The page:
344    The beta phase involves outside testers.  System packs and os
345    volumes should be replicated on multiple servers, and permissions
346    should be set to avoid accidental changes (traditionally this
347    means giving write access to system:packs, a normally empty
348    group).  Changes to the packs must be propagated by patch
349    releases.
351    User release notes should be prepared during this phase.  Ideally,
352    no new features should be committed to the source tree during the
353    beta phase.
355    For the transition from beta to early:
357    - Prepare a release branch with a name of the form athena-8_1.
358      Tag it with athena-8_1-early.
360    - Create a volume with a mountpoint of the form
361      /afs/ and check out a tree on the
362      branch there.  Set the permissions by doing an fs copyacl from
363      an older source tree before the checkout, and run
364      CVSROOT/ after the checkout.  Copy over the
365      .rconf file from the src-current directory.  Have a filsys entry
366      of the form source-8.1 created for the new tree.
368    - attach and lock the branch source tree on each build machine.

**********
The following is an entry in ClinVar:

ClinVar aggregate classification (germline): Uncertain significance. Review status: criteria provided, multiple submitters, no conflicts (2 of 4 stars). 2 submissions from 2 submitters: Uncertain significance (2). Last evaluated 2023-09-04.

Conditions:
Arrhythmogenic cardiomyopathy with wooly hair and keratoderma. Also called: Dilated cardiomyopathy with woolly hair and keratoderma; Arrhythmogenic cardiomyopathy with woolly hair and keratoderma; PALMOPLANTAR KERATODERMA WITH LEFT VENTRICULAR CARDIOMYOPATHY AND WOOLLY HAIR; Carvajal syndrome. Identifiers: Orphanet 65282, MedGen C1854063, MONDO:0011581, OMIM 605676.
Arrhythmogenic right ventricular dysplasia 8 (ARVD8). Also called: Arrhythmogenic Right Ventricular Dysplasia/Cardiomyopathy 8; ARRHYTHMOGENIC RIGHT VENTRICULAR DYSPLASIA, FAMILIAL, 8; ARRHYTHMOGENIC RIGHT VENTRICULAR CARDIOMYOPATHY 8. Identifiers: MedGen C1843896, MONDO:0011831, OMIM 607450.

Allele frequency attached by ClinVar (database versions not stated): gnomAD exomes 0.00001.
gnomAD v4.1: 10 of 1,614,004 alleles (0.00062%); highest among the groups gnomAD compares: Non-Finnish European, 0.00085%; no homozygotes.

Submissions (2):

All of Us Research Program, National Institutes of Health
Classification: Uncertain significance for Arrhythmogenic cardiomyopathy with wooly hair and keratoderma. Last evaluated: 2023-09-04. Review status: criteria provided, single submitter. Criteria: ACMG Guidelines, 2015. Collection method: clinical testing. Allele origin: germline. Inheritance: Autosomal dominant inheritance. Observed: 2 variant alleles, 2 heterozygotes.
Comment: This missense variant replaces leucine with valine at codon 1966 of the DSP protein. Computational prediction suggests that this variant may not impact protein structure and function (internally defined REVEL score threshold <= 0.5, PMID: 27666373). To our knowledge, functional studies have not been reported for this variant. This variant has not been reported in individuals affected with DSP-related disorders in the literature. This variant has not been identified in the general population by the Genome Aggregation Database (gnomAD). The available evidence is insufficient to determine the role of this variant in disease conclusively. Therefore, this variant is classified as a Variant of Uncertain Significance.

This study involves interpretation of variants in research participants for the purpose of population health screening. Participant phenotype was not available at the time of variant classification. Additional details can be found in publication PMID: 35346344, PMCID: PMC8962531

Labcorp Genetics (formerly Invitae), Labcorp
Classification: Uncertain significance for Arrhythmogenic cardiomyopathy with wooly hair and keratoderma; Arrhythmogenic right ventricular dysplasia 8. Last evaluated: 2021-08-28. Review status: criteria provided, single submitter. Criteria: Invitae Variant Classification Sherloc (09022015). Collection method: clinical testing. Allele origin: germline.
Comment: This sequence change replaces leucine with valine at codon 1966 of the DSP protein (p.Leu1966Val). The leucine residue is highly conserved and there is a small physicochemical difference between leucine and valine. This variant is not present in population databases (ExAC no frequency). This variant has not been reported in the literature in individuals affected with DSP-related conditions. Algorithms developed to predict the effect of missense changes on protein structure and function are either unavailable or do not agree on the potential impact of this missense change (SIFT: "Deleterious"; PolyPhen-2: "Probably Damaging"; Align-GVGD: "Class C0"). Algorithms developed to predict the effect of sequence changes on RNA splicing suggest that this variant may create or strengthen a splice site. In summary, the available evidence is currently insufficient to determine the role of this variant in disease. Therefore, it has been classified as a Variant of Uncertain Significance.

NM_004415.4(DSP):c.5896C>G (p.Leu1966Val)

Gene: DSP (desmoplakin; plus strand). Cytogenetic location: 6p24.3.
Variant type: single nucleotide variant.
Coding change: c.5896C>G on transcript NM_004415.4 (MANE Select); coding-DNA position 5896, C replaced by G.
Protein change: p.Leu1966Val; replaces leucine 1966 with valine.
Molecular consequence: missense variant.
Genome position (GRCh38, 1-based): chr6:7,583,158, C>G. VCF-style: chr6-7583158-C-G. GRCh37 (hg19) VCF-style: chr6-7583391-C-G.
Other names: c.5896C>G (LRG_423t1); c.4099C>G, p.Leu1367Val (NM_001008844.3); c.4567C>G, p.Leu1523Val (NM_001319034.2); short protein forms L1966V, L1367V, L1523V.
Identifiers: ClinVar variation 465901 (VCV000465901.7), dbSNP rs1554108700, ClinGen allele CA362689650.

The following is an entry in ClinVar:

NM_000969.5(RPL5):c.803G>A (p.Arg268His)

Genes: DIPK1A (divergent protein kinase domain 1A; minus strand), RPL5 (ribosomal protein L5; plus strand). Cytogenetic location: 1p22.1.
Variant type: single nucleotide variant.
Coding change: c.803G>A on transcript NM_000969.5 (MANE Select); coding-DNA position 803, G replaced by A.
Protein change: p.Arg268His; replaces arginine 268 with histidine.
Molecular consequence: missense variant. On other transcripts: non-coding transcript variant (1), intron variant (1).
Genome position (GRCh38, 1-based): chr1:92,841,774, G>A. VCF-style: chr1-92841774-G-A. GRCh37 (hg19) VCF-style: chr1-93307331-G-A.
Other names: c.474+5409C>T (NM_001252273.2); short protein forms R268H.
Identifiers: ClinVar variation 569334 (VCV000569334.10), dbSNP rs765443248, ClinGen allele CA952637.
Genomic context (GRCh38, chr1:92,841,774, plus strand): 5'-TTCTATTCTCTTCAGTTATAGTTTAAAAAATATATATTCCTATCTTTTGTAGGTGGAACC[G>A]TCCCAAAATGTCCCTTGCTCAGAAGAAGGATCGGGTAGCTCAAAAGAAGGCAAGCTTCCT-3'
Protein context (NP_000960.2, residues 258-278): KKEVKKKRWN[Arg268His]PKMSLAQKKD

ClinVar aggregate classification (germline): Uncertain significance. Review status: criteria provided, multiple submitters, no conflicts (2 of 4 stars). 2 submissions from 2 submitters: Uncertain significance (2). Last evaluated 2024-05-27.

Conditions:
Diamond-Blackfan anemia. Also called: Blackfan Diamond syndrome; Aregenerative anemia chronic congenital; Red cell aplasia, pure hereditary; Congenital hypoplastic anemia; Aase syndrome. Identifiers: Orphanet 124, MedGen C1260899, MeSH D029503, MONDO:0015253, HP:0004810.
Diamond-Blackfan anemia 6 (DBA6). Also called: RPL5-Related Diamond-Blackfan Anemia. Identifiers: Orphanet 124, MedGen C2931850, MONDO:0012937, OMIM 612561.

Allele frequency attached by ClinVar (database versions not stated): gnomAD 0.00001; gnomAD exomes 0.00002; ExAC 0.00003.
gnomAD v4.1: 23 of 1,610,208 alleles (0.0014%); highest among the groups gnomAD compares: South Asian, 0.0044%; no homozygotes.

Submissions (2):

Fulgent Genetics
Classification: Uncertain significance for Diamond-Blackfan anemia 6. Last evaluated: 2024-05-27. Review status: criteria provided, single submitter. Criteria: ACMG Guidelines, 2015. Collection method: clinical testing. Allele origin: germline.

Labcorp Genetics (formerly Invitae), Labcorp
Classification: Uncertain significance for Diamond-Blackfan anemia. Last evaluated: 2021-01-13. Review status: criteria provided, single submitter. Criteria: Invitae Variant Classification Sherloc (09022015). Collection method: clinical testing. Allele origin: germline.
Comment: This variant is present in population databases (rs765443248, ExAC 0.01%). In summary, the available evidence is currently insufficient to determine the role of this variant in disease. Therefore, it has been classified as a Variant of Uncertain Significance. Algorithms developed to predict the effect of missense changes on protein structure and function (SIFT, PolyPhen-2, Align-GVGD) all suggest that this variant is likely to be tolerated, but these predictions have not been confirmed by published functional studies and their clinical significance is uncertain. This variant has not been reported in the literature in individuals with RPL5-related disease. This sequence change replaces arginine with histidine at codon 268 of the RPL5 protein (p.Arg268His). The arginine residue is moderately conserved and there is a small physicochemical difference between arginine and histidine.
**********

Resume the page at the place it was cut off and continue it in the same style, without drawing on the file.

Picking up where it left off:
370    - Do a final full build of the release from the branch source
371      tree.
373  * Early
375    The early release involves more outside testers and some cluster
376    machines.  The release should be considered ready for public
377    consumption.
379    The release branch should be tagged with a name of the form
380    athena-8_1-early.
382  * Release
384    The release branch should be tagged with a name of the form
385    athena-8_1-release.
387    Once the release has gone public, the current-release machines
388    should be updated to the release and set up as the build machines
389    for the now-current release.  Remove the /build and /.srvd
390    symlinks on the new-release build machines, and make sure the wash
391    is running on them if you didn't do so back in the crash and burn
392    phase.
394One thing that needs to happen externally during a release cycle, if
395there is an OS upgrade involved, is the addition of compatibility
396symlinks under the arch directories of various lockers. All of the
397lockers listed in packs/glue/specs, as well as tellme, mkserv, and
398andrew, definitely need to be hit, and the popular software lockers
399need to be hit as well. Here is a reasonable list of popular lockers
400to get in addition to the glue ones:
402  consult
403  games
404  gnu
405  graphics
406  outland
407  sipb
408  tcl
409  watchmaker
410  windowmanagers
411  /afs/sipb/project/tcsh
413In addition, the third-party software lockers need to be updated; the
414third-party software group keeps their own list.
416Patch releases